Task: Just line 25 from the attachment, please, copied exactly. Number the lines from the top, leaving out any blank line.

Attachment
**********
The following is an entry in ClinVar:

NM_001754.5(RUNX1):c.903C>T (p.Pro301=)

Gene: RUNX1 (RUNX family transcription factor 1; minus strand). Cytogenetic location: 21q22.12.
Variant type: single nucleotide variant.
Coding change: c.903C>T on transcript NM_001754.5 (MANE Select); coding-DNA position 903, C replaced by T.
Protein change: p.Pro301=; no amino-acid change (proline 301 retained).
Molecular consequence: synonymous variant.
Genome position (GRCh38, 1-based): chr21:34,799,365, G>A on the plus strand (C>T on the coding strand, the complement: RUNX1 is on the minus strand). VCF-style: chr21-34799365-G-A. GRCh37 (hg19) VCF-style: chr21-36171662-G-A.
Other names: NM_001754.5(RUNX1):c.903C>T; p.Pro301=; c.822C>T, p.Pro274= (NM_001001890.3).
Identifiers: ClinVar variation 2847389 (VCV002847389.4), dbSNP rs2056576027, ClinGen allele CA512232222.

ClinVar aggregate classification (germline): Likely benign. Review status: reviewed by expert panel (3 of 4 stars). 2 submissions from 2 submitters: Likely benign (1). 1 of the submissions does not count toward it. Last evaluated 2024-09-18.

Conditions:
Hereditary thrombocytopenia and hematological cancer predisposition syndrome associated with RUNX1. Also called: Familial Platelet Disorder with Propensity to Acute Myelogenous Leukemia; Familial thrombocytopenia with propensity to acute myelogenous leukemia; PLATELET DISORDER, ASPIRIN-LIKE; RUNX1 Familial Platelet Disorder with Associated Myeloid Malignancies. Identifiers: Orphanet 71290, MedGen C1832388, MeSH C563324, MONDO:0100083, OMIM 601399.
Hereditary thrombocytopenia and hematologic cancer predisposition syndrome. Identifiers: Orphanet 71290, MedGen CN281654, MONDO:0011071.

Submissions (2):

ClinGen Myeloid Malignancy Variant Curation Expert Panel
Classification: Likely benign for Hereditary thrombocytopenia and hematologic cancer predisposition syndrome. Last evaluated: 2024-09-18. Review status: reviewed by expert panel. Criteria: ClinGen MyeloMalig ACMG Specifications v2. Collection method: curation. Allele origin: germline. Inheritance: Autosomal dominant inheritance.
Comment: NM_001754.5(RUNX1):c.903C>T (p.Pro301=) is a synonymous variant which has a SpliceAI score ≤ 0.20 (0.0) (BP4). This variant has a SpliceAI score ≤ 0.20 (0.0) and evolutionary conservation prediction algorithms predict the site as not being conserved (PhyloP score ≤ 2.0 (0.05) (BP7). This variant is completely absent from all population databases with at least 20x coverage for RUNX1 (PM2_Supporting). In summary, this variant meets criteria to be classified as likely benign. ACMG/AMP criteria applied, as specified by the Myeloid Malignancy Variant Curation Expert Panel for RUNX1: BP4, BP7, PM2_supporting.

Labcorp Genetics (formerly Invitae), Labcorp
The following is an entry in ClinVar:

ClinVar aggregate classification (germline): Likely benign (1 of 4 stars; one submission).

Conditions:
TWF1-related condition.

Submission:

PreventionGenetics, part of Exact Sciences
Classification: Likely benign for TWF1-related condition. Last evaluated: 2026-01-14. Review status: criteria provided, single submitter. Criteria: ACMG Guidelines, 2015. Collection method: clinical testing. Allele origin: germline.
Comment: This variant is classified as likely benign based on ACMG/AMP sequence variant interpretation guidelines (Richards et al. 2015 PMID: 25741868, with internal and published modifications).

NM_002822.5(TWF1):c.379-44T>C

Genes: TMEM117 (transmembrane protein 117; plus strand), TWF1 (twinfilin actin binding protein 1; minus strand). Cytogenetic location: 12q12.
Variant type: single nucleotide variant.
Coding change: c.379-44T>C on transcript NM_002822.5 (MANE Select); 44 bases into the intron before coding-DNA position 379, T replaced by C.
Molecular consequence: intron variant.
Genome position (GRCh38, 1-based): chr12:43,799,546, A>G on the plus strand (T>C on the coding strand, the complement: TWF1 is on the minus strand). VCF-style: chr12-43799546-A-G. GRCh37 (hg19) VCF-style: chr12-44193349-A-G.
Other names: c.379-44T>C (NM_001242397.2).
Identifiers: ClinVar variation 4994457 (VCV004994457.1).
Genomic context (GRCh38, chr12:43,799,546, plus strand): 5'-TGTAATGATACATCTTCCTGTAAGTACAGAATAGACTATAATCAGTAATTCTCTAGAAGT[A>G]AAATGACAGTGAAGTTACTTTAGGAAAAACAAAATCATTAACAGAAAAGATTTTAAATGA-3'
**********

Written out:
PreventionGenetics, part of Exact Sciences